Many large studies of TBI prognosis have been conducted using The Traumatic Brain Injury Model Systems, which is a large TBI rehabilitation database nested in a multidisciplinary system of high-quality rehabilitation centers in the United States.31,32 We assume that access to and quality of TBI rehabilitation is more homogeneous in the Nordic countries compared to the United States, given the tax financed health care system, the relatively small population sizes, and the ethnic homogeneity of the population. From this perspective, the identified HS-patients may constitute a European alternative to The Traumatic Brain Injury Model Systems.
We found stable incidence rates of hospitalized patients surviving severe TBI in Denmark, and the vast majority of these patients were admitted to HS-rehabilitation. The observed sex-, age-, and work-related selection for HS-rehabilitation could reflect inequities in care, despite a health care system based on the principle of equal access for all citizens. The identified HS-patients may be used to study TBI prognosis.
Asger R Pedersen, statistician, PhD, Hammel Neurorehabilitation Center and University Research Clinic, is acknowledged for valuable inputs on establishing the cohort of HS-patients. Marianne Eskildsen, DHD Data manager, TBI and Research Unit on Brain injury rehabilitation, Glostrup Hospital, is acknowledged for support in collecting missing data.
The authors report no conflicts of interest in this work.
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Overview of the included data in Danish Head Trauma Database
The data elements are listed according to the structure proposed by Maas et al for data collection in traumatic brain injury research.1
- Age and sex
- Social status preinjury and at 1-year follow-up:
- Socioeconomic status
- Employment/school status
- Marital status
- Persons living with
Participant and family history:
- Physical limitations preinjury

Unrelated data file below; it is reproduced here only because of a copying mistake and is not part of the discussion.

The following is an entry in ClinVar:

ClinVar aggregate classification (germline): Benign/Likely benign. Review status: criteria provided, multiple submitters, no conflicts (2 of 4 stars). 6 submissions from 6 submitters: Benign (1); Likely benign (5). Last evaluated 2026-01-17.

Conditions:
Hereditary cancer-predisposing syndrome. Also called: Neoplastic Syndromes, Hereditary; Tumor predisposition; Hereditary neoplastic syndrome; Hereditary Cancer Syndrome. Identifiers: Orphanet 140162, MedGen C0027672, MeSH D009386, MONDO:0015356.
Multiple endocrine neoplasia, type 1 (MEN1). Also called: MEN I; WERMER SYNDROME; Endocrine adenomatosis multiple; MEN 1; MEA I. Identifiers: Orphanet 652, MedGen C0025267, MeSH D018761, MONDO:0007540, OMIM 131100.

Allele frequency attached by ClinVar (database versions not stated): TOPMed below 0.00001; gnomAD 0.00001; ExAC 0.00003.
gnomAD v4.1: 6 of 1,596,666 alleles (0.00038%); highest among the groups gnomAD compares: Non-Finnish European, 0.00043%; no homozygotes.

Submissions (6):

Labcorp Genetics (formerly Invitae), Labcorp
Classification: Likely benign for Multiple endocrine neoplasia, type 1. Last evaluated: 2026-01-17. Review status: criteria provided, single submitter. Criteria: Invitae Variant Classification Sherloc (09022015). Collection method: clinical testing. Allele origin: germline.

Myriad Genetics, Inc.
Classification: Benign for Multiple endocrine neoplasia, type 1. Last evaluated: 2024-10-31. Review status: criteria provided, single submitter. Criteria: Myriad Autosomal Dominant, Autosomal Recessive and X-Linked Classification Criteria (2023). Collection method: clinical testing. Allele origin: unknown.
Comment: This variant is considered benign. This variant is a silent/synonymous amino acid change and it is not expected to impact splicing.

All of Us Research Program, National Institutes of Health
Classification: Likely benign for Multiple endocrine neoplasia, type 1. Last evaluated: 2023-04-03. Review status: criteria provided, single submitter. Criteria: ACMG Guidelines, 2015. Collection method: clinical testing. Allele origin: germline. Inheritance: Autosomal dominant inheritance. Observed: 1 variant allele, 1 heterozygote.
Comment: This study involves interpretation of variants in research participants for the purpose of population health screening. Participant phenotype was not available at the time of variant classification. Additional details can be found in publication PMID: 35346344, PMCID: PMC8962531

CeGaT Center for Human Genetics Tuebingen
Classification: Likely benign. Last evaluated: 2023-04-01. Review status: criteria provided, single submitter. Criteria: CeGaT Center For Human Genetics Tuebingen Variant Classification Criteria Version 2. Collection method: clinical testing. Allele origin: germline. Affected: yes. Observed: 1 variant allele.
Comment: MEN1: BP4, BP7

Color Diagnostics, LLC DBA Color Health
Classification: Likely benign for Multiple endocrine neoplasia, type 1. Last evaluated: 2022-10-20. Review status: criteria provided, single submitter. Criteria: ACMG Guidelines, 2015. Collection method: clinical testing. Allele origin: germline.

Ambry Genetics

- Mental limitations preinjury:
- Mental illness
- Drug/alcohol abuse
- Special class for children with learning difficulties
- Brain injury prior to index traumatic brain injury
Injury/disease related events:
- Type of injury based on International Classification of Diseases, version 10 diagnoses
- Injury severity:
- Lowest nonsedated score on Glasgow Coma Scale in the first 48 hours following injury
- Length of posttraumatic amnesia (PTA)
- Cause of injury
- Date of injury
- Date of admission to and discharge from the acute care unit
- Date of admission to and discharge from the highly specialized rehabilitation (HS-rehabilitation) hospital
- Discharge destination
- Type of surgical therapy
- Days on ventilator
Outcome and function:
- Neurological assessment and acute therapy assessment:
- Glasgow Coma Score (GCS) at admission to HS-rehabilitation hospital
- Duration of PTA
- Clinical neurorehabilitation scores on admission to the HS-rehabilitation hospital, at discharge from the HS-rehabilitation hospital, and at 1-year follow-up:
- Functional Independence Measure
- Early Functional Abilities score
- Ranchos Los Amigos Score
- Functional Oral Intake Scale
- Glasgow Outcome Scale Extended at 1-year follow-up
- Complications on admission to the HS-rehabilitation hospital, during rehabilitation, at discharge from the HS-rehabilitation hospital, and at 1-year follow-up:
- Neuropsychiatric problems such as agitation, depression, and psychosis
- Autonomic dysfunction
- Neuroendocrine dysfunction
- Spasticity and contractions
- Paresis, dystonia, and ataxia
- Loss of taste, smell, and hearing
- Cognitive and communicative problems
- Deep vein thrombosis
- Urinary tract infection
- Weight and height (to monitor decrease or increase of body mass index)
- Quality of life at 1-year follow-up
- Return to work at 1-year follow-up
- Type of rehabilitation at 1-year follow-up.
GCS and length of PTA in the Danish Head Trauma Database before data cleaning: agreement with medical records
We compared the GCS and length of PTA with values from medical records using a random sample (10% of the total sample) from the Danish Head Trauma Database before data cleaning.
The analysis of GCS showed agreement between the Danish Head Trauma Database and medical records on the available data dichotomized at GCS ≤8. The comparison revealed that some observations with missing GCS data in the database, had GCS>8 according to the medical records according to the medical records (Table S1).
The analysis of PTA showed poor agreement due to clinicians’ miscalculations before registration, in the data entered by the hospital for HS-rehabilitation in Western Denmark. Hence, PTA data on patients from West Denmark were recollected from the medical records as date of emergence from PTA according to the scales used to monitor PTA. Length of PTA was recalculated as the difference between the date of injury and the date of emergence from PTA.
Table S1 Agreement between the GCS in the DHD and the GCS in the medical records in a 10% sample from the DHD before data cleaning
Maas AI, Harrison-Felix CL, Menon D, et al. Standardizing data collection in traumatic brain injury. J Neurotrauma. 2011;28(2):177–187.